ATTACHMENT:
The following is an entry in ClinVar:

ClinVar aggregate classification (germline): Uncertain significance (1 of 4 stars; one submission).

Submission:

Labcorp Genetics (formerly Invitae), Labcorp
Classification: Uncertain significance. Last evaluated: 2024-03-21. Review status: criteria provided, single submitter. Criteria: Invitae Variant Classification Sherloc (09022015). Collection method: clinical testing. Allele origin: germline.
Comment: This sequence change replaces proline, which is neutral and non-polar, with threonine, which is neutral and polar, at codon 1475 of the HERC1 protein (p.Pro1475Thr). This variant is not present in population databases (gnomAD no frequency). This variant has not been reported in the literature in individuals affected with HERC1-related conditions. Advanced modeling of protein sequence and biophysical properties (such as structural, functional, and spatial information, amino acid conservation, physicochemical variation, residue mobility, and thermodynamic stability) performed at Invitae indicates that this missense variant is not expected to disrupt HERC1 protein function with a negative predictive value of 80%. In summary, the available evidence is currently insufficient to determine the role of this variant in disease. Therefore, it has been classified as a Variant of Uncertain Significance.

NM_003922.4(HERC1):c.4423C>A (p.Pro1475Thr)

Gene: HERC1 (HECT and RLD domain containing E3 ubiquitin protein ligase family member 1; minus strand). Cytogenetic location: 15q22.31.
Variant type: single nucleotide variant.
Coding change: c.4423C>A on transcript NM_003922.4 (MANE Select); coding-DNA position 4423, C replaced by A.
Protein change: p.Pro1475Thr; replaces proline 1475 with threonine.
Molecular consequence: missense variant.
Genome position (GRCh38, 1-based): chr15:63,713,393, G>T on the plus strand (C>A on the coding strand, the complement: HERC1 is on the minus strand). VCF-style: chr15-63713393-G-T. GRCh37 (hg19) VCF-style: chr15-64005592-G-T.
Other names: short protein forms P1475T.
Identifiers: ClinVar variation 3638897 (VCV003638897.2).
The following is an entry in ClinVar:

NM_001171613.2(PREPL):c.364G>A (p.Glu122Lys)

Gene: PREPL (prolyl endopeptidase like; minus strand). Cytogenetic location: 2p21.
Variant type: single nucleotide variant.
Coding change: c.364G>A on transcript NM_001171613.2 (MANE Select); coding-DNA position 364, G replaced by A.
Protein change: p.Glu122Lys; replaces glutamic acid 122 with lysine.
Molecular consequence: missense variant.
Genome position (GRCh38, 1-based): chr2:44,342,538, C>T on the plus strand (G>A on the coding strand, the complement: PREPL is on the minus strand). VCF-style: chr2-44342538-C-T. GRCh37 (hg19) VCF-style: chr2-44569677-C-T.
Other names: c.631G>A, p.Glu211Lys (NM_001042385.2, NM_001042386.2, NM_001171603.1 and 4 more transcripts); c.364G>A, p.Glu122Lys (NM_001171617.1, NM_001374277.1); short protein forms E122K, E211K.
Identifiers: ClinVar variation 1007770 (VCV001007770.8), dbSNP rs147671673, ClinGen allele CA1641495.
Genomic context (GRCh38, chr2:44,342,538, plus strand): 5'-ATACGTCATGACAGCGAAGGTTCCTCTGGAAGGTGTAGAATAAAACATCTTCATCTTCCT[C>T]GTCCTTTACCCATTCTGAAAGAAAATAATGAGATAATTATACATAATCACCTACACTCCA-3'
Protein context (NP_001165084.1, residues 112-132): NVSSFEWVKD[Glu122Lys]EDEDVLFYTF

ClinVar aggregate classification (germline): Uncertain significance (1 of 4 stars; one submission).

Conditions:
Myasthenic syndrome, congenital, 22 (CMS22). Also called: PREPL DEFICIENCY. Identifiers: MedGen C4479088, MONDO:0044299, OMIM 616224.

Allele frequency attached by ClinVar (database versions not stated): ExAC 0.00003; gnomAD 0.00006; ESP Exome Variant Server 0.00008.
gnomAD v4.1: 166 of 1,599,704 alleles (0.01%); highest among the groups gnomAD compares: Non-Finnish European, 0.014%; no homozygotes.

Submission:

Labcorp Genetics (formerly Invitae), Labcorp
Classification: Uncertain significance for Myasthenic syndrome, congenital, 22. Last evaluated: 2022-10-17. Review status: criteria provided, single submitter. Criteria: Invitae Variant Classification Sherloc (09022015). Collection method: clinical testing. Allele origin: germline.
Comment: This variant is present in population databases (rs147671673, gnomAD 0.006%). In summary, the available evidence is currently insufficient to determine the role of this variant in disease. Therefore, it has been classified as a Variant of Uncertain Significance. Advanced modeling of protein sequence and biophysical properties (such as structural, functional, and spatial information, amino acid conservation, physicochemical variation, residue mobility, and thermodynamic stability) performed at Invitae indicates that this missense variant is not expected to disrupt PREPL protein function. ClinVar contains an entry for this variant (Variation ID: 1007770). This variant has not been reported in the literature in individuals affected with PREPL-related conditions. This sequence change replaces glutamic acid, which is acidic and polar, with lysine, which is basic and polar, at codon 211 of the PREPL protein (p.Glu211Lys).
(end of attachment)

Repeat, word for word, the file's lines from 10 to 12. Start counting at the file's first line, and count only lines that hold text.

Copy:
Coding change: c.4423C>A on transcript NM_003922.4 (MANE Select); coding-DNA position 4423, C replaced by A.
Protein change: p.Pro1475Thr; replaces proline 1475 with threonine.
Molecular consequence: missense variant.